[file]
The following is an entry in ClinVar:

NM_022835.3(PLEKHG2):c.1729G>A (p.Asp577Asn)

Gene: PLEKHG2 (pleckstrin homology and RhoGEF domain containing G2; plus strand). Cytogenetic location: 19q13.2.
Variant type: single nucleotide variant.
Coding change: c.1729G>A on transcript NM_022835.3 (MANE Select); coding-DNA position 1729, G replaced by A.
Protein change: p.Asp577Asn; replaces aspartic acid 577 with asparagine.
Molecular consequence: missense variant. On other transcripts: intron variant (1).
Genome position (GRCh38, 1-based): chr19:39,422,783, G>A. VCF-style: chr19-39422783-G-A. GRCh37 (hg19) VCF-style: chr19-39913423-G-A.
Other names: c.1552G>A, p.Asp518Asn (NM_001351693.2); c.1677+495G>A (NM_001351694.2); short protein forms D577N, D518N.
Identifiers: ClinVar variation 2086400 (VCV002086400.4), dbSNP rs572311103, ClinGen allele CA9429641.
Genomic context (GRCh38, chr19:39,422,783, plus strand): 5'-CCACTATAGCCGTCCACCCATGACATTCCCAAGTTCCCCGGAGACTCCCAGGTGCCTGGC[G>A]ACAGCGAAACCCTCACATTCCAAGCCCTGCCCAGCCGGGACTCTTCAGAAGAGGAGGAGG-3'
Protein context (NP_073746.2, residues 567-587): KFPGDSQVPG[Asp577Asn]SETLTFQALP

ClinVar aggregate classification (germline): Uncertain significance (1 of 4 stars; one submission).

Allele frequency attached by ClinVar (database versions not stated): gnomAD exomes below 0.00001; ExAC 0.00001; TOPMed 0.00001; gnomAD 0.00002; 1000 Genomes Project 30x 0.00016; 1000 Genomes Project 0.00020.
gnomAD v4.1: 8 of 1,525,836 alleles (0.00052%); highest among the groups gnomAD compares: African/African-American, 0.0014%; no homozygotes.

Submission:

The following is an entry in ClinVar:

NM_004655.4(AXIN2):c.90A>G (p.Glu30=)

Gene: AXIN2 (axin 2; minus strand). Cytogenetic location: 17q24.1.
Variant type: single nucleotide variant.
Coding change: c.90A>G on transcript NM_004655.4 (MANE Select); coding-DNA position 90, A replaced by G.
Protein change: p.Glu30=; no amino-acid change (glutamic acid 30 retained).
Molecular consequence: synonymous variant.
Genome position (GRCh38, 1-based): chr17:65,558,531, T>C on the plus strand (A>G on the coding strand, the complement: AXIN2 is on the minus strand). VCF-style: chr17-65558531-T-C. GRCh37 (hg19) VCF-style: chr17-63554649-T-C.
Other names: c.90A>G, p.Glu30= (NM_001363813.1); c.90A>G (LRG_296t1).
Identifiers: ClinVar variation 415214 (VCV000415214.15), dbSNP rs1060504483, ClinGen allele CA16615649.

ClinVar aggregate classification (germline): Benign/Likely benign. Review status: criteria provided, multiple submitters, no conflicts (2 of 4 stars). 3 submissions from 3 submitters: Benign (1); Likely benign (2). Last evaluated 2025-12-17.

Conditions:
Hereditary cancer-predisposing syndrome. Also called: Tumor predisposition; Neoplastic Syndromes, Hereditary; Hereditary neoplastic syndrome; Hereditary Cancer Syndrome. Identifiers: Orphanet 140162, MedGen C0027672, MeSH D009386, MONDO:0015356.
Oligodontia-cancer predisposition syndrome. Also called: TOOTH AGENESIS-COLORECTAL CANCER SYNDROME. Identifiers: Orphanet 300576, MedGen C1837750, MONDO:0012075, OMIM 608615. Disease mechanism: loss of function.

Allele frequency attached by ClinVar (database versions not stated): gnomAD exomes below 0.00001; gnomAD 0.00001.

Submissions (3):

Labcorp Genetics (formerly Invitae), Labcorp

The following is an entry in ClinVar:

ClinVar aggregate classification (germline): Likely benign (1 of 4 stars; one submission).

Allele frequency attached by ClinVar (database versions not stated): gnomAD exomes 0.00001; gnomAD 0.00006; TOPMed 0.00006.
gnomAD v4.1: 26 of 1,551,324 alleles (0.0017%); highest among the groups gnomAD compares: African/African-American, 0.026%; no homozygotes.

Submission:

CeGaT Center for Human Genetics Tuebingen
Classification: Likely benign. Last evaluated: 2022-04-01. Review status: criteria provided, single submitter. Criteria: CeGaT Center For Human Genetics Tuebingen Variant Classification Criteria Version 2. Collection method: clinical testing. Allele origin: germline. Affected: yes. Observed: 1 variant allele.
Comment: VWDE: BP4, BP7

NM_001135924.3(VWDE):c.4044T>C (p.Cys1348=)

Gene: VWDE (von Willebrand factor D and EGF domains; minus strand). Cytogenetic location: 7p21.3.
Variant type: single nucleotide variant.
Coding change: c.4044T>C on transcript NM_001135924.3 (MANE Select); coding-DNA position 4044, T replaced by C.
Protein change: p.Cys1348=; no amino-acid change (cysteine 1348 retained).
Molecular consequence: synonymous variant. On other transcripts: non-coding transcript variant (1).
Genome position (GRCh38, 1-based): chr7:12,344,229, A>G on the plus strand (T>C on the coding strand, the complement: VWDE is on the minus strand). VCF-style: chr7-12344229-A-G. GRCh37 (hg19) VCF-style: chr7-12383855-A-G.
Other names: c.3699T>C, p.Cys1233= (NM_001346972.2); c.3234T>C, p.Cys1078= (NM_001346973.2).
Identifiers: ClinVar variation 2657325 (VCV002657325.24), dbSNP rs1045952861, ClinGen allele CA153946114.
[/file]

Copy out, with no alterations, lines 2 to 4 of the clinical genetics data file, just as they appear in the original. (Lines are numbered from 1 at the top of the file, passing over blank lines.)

NM_022835.3(PLEKHG2):c.1729G>A (p.Asp577Asn)

Gene: PLEKHG2 (pleckstrin homology and RhoGEF domain containing G2; plus strand). Cytogenetic location: 19q13.2.
Variant type: single nucleotide variant.